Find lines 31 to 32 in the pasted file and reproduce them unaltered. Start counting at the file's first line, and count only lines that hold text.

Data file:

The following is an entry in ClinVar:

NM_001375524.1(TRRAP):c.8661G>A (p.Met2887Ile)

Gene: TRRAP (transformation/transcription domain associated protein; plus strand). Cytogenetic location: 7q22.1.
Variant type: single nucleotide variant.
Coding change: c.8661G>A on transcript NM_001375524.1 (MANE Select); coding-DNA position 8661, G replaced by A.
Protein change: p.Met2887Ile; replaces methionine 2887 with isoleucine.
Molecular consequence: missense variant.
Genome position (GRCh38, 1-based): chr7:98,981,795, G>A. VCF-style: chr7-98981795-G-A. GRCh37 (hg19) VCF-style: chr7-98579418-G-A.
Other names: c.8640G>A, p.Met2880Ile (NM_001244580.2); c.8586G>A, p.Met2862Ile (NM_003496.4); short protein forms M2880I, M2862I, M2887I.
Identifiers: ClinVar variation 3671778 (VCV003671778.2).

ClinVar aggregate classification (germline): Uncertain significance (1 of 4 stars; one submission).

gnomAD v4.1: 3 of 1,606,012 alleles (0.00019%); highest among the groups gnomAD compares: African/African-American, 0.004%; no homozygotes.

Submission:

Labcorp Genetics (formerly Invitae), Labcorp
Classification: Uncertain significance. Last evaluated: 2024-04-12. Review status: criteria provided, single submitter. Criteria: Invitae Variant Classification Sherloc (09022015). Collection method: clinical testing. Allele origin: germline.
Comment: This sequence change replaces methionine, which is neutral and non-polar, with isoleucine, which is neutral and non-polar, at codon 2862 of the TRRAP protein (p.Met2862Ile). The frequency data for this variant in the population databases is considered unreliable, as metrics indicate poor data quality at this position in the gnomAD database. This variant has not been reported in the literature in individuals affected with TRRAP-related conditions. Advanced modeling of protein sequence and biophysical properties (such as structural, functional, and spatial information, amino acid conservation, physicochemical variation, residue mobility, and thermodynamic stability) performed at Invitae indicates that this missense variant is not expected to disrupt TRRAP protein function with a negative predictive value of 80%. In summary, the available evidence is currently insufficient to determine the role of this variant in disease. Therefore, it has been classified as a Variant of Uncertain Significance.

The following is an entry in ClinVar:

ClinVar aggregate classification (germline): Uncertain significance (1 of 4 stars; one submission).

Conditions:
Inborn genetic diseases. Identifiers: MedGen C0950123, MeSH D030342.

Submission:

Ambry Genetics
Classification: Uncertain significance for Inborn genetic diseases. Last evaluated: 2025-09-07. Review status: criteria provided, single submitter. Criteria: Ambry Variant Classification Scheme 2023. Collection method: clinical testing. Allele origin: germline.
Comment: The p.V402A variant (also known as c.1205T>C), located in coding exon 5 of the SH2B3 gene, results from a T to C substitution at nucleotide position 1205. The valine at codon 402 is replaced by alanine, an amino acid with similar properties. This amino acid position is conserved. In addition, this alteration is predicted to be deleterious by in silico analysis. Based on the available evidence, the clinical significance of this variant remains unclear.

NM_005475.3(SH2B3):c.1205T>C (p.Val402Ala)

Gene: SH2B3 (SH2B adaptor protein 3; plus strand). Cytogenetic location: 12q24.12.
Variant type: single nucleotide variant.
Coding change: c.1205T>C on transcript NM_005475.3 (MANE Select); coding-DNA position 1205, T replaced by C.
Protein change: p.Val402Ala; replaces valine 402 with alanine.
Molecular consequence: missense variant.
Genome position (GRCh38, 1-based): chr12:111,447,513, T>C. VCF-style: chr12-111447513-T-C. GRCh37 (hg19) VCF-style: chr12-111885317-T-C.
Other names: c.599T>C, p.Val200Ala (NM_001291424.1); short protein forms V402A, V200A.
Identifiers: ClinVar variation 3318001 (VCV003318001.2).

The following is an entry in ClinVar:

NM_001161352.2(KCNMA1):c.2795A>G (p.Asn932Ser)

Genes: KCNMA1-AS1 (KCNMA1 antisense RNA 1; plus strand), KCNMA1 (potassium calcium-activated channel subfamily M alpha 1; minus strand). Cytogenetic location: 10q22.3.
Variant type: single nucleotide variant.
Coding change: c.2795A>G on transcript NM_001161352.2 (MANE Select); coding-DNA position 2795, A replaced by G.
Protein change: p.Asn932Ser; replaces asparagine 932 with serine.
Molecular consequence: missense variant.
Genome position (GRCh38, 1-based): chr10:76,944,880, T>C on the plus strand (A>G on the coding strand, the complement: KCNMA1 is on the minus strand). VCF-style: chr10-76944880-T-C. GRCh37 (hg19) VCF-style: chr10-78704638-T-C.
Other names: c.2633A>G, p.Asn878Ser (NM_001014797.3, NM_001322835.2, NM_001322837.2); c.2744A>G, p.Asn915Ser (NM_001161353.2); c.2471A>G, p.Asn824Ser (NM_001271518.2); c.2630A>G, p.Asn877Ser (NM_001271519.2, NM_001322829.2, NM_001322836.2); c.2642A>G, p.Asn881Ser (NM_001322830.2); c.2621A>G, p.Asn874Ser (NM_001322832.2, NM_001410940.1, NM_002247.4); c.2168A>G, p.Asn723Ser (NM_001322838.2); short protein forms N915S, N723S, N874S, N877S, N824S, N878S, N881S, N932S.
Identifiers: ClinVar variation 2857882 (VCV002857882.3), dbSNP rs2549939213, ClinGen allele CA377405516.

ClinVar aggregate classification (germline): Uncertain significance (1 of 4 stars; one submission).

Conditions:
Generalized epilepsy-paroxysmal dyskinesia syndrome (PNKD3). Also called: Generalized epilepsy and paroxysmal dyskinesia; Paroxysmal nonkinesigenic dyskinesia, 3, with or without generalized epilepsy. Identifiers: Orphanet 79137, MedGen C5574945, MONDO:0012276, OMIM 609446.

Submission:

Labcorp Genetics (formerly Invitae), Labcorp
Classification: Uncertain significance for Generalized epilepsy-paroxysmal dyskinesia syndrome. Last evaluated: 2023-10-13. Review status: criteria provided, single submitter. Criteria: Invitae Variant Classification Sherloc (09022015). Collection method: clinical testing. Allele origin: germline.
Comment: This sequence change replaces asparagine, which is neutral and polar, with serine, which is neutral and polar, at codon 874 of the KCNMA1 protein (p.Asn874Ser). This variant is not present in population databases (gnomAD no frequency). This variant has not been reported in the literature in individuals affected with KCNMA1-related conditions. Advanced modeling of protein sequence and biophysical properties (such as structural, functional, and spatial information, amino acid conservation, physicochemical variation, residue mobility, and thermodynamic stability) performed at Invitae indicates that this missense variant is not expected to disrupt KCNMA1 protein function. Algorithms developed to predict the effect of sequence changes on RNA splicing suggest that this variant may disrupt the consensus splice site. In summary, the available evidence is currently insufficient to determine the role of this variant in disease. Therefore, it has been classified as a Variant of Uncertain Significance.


Genome position (GRCh38, 1-based): chr12:111,447,513, T>C. VCF-style: chr12-111447513-T-C. GRCh37 (hg19) VCF-style: chr12-111885317-T-C.
Other names: c.599T>C, p.Val200Ala (NM_001291424.1); short protein forms V402A, V200A.